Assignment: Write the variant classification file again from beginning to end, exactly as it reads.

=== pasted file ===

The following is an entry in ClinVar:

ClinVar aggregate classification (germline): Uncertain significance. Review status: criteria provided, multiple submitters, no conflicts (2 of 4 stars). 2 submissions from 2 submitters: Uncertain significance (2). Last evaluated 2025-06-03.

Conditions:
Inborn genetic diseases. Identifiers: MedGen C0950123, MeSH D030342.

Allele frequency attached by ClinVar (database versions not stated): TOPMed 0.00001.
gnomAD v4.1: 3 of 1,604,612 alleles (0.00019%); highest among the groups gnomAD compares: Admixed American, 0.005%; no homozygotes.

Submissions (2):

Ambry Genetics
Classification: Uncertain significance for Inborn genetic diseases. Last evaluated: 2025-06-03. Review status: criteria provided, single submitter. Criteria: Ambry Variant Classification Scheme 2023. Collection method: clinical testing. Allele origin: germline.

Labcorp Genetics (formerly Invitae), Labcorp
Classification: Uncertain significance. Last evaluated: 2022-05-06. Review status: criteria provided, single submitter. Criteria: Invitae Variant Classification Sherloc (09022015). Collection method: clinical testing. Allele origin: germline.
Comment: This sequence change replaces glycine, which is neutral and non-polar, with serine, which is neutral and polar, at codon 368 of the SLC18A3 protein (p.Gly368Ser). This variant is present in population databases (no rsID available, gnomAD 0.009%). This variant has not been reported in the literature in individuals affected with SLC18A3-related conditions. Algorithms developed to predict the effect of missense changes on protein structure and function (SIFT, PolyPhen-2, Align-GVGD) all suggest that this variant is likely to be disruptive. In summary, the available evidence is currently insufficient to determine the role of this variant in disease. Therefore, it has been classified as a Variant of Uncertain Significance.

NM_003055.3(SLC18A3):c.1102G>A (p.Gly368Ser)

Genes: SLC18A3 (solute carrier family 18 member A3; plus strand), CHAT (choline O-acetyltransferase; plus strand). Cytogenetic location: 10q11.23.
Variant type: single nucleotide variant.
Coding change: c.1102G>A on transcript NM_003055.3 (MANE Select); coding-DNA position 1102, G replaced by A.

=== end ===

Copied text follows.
The following is an entry in ClinVar:

ClinVar aggregate classification (germline): Uncertain significance. Review status: criteria provided, multiple submitters, no conflicts (2 of 4 stars). 2 submissions from 2 submitters: Uncertain significance (2). Last evaluated 2025-06-03.

Conditions:
Inborn genetic diseases. Identifiers: MedGen C0950123, MeSH D030342.

Allele frequency attached by ClinVar (database versions not stated): TOPMed 0.00001.
gnomAD v4.1: 3 of 1,604,612 alleles (0.00019%); highest among the groups gnomAD compares: Admixed American, 0.005%; no homozygotes.

Submissions (2):

Ambry Genetics
Classification: Uncertain significance for Inborn genetic diseases. Last evaluated: 2025-06-03. Review status: criteria provided, single submitter. Criteria: Ambry Variant Classification Scheme 2023. Collection method: clinical testing. Allele origin: germline.

Labcorp Genetics (formerly Invitae), Labcorp
Classification: Uncertain significance. Last evaluated: 2022-05-06. Review status: criteria provided, single submitter. Criteria: Invitae Variant Classification Sherloc (09022015). Collection method: clinical testing. Allele origin: germline.
Comment: This sequence change replaces glycine, which is neutral and non-polar, with serine, which is neutral and polar, at codon 368 of the SLC18A3 protein (p.Gly368Ser). This variant is present in population databases (no rsID available, gnomAD 0.009%). This variant has not been reported in the literature in individuals affected with SLC18A3-related conditions. Algorithms developed to predict the effect of missense changes on protein structure and function (SIFT, PolyPhen-2, Align-GVGD) all suggest that this variant is likely to be disruptive. In summary, the available evidence is currently insufficient to determine the role of this variant in disease. Therefore, it has been classified as a Variant of Uncertain Significance.

NM_003055.3(SLC18A3):c.1102G>A (p.Gly368Ser)

Genes: SLC18A3 (solute carrier family 18 member A3; plus strand), CHAT (choline O-acetyltransferase; plus strand). Cytogenetic location: 10q11.23.
Variant type: single nucleotide variant.
Coding change: c.1102G>A on transcript NM_003055.3 (MANE Select); coding-DNA position 1102, G replaced by A.